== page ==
The Duck

Karen lived a couple of doors down on California Street. She drove a mid-sized American car of some sort. Her friend, Bonnie, lived with her parents in San Mateo and had one of those small English cars. I think it was a Morris Minor. They’d drive out to Ken Kesey’s place in La Honda and be gone for days getting high on acid. I should have gone, too, but never did. Can’t say why.

Karen and I drove down to Ocean Beach one beautiful night and walked out on one of those jetties that go out almost a mile over the water in the utter darkness of that California night. I’m not sure that’s what it’s called. It’s more like a catwalk that runs out over the huge pipe that reaches out over the ocean. The seas were pounding then, crashing over this thing, drenching us in icy Pacific water. It was dangerous. We were literally walking over the raging sea, the land out of sight somewhere behind us. People got swept out to sea, lost forever, doing that. We tried to see how far we could go and finally it was too crazy and frightening and we turned back, soaked and freezing.

Thirty or forty young black people sat on the beach below the seawall, a dozen or so playing congas, some dancing, and the rest sitting around talking and laughing and drinking and smoking around a blazing fire. We joined them by the fire and were soon warm and dry. Somebody passed us the jug of California Red and then that was the end of the wine. We took up a collection and jumped in Karen’s car and a half hour later we were back from the liquor store with enough wine to last us all the rest of the night. The drumming never stopped. As one drummer fell out, exhausted, another took his place and all night long the beautiful rhythms of Africa inspired the moonlit night. Karen and I weren’t having a sexual relationship but that night we sat and lay on the beach wrapped around each other kissing and feeling each other up under our clothes. By dawn the drumming had finally drifted to an end and someone had a radio tuned to a black station playing a song I’d never heard called “Do the Duck” by Jackie Lee. Brand new, most of us there didn’t know it and a beautiful young black girl in a bikini got up and demonstrated the moves, doing a slow, sensual “Duck” as the sun eased up over the horizon. That’s an image I’ll never forget, as I’ll never forget the image or music of the children of African slaves at the western edge of America drumming through the night.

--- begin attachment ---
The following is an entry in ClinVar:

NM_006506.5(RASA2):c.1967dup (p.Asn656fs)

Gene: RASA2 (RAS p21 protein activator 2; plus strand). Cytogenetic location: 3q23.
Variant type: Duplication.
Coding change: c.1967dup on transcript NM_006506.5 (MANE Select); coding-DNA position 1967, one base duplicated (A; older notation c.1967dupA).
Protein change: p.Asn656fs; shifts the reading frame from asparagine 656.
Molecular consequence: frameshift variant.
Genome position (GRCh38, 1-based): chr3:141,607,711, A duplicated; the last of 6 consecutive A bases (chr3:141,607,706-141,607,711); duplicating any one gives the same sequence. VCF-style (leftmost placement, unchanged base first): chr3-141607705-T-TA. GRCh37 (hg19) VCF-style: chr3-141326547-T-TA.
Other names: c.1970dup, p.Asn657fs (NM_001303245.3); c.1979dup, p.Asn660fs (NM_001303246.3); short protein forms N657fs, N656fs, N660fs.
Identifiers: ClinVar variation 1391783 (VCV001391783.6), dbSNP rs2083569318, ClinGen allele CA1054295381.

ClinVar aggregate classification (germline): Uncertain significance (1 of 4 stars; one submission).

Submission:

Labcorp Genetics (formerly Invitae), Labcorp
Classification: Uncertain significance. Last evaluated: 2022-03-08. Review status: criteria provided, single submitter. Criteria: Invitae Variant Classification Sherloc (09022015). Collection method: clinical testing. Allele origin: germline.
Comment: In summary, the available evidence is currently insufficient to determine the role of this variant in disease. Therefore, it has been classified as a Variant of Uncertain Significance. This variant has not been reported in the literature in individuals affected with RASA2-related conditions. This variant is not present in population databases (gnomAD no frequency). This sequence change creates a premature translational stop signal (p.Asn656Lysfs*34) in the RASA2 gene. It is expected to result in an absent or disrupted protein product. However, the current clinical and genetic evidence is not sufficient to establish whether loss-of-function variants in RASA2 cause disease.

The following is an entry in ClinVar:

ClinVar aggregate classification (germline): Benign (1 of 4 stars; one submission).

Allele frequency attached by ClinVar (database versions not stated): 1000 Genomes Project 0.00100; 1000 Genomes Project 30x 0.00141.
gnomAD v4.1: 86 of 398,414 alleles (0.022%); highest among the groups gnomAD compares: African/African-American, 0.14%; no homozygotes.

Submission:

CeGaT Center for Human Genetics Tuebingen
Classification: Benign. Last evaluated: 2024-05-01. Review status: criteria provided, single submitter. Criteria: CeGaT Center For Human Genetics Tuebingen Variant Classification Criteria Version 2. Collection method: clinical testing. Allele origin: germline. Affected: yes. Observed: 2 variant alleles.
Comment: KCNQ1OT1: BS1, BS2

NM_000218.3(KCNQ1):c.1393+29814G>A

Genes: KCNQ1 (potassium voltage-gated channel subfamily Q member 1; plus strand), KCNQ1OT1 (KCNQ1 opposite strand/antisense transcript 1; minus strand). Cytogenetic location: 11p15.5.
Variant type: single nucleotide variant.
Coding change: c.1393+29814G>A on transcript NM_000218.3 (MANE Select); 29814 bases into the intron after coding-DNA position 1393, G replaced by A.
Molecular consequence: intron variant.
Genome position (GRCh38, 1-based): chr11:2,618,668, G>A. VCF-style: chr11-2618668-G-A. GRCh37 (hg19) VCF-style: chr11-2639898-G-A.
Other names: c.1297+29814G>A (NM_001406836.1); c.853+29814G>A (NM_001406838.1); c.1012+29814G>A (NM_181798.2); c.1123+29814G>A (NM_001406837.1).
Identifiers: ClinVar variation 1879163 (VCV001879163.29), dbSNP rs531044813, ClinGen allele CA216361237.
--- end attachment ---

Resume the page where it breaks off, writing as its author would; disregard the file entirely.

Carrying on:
Bonnie drove the twenty miles up from San Mateo just about every night. Often as not she’d come by my place and off we’d go. We never had a dime so we’d sometimes start out at an all night supermarket where she knew there was just one clerk keeping the place open. I’d be asking him for help or otherwise keeping him occupied while Bonnie stuffed steaks and whatnot under her clothes. Then we’d get in the car, drive back to my place and eat like royalty before heading out to North Beach or some other place. One night we were hanging out in the downstairs cellar part of City Lights Books where they had small tables and chairs set up for the convenience of readers such as ourselves too cheap or broke to actually buy any books when Woody Allen came in and browsed the film section. “There’s Woody Allen!” I said. “We’ve got to talk to him!” I wracked my brain for a good opener. It had to be something smart and funny. We worked it over and over, and finally I said, “I’m gonna go up and say, ‘Hey, aren’t you Martin Balsam?'” “Who the hell’s Martin Balsam?” Bonnie wanted to know. I said I kept seeing this guy around North Beach that looked exactly like the movie actor Martin Balsam except he wore kind of cheap clothes and I couldn’t figure out if maybe he really was Balsam trying to go unrecognized because he surely could afford some fine clothes. By the time all this was explained Allen was gone. Damn!